Bickel: Diesel Inoperable: I'd like clarification on whether this was a "technicality" or whether the diesel actually failed to start or shutdown after it had started. There is a big difference.
Editor Note: In fact, had Markey read and understood the NRC event report on the diesel, he would have seen that it started just fine, but the power of the hurricane pushed water into the exhaust port causing it to shut down. None of the other diesel generators were similarly affected by the storm.
Markey: The power at Millstone Units 2 and 3 nuclear reactors (CT) was reduced as a precaution, the spent fuel pool at the decommissioning Unit 1 lost power for its cooling system, and Unit 3 lost one of six water circulation pumps.
Bickel: What was the time reach boiling in the Millstone 1 SFP? Its been shut down for years and heat loads from old fuel would be such that it would require days to weeks to reach temperatures which would be of concern.
Circ Water pumps at Millstone 3 are not safety related. They are for the condenser cooling. In many storms where there is kelp and seaweed buildup - one technique is to reduce net circ water intake to reduce flows through the strainers as a preventive measure.
Editor Note: Millstone isn’t listed in the NRC event report for 8/26-29/2011. Where did Markey get his information?Update 08/30/11: The NRC said in an email response . . .
"Due to the storm, the NRC Operations Center provided special updates on Hurricane Irene to keep NRC management apprised of the status of reactors in the Hurricane’s path over the weekend. We in turn kept our Congressional oversight committees informed about the status of these facilities. The information was based on what our resident inspectors at the plants told us and as such was not fully vetted. The information about the spent fuel pool at Millstone did not rise to the level as a reportable event and had no safety significance."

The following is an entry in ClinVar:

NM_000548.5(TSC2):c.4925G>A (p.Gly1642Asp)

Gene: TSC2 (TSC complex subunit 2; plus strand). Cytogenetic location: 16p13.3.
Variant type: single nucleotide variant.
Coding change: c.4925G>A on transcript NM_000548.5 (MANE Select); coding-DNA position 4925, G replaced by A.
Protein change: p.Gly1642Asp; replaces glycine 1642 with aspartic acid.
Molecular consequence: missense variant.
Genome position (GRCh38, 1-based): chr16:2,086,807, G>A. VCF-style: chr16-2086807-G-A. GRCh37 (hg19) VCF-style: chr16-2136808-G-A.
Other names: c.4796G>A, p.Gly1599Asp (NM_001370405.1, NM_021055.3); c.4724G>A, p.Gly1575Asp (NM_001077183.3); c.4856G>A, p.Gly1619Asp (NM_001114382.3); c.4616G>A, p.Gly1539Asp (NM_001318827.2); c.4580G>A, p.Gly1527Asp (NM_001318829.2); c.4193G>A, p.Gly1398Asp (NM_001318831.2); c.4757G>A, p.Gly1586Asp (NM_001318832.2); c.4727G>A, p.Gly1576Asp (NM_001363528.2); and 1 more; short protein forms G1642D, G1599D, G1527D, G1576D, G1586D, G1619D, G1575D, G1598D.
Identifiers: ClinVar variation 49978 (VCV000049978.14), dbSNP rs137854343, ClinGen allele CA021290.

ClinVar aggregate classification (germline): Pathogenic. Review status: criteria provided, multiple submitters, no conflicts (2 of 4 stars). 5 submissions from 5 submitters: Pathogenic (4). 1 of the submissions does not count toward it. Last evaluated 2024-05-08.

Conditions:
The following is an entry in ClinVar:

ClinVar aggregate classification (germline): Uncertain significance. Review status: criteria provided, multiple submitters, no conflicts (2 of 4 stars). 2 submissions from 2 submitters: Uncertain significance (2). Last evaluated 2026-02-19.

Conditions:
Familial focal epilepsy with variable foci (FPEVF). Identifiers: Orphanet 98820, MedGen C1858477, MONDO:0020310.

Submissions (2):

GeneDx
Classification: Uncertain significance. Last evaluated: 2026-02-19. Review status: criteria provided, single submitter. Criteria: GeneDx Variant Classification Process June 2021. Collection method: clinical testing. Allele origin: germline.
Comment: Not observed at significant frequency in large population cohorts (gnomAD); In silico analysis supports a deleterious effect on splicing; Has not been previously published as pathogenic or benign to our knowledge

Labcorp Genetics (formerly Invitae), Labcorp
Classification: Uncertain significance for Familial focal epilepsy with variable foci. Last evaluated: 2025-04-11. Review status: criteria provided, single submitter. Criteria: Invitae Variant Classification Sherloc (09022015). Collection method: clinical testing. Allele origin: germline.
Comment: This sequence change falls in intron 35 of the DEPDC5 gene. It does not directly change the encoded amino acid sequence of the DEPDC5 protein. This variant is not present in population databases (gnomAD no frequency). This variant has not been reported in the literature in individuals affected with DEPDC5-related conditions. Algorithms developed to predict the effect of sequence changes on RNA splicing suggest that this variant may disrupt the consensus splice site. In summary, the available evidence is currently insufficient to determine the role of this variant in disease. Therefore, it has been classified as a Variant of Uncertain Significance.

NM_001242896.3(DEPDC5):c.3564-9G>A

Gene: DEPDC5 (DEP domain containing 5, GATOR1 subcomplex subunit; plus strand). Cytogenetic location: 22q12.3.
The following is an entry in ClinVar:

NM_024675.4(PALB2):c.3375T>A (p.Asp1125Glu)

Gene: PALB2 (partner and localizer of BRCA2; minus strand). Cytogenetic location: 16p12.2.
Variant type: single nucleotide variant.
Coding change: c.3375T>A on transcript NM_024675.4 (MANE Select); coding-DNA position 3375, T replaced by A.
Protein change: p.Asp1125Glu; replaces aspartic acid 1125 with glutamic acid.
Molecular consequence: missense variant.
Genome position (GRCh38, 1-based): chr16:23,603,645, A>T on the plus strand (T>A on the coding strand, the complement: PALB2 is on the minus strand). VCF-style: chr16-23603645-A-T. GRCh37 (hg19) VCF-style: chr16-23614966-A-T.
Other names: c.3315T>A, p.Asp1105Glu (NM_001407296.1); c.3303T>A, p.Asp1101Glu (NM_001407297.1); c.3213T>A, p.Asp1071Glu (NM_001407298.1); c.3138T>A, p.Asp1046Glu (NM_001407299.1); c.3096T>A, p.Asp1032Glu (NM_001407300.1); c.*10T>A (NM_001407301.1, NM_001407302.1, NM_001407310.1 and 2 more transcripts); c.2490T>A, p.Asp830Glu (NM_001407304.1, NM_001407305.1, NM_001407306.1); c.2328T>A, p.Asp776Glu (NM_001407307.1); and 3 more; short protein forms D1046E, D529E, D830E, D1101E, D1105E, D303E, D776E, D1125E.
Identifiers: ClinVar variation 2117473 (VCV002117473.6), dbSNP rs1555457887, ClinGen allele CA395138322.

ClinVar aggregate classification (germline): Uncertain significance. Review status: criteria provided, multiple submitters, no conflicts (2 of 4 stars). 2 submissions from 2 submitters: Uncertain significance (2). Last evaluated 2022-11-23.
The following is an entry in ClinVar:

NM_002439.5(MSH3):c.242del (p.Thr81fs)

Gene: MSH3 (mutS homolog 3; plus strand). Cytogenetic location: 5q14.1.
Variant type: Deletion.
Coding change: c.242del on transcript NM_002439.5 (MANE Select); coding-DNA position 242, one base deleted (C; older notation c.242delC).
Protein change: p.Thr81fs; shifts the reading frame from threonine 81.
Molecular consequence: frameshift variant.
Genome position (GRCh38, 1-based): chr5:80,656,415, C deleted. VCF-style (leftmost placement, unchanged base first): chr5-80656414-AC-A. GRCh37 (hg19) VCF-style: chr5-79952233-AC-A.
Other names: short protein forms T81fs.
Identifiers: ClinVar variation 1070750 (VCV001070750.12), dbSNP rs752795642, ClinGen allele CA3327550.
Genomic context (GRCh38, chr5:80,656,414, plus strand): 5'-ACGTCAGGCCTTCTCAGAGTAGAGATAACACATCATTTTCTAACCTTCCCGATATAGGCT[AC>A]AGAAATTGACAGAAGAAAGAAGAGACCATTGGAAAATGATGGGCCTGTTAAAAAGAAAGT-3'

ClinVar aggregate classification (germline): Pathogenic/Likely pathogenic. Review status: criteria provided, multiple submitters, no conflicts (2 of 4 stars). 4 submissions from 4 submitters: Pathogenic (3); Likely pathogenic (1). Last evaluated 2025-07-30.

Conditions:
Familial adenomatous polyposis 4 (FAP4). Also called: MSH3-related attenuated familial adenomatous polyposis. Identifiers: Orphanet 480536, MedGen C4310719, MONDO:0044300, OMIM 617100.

Markey: 49 of the 172 emergency sirens at the Indian Point nuclear power plant (NY) and 74 of 113 emergency sirens at the Pilgrim nuclear power plant (MA) had to be placed on backup battery power
And from Indian Point, Entergy, this note . . .
"All of IPEC’s 172 sirens are operational. 51 of 172 are utilizing battery back-up power as designed. Entergy has crews who can recharge or replace batteries should they drain, however we have firsthand experience following a severe ice-storm last year that demonstrates batteries can remain charged for several days and in some cases a week to keep sirens operational and in service. The batteries actually demonstrate how well prepared IPEC is and the redundancy built into its various systems."
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So there you have it. Mr. Markey got his early release of information from the NRC but utterly failed to address the safety significance of the information. You can’t run a nation on conjecture and the same goes for evaluating the performance of nuclear power plants.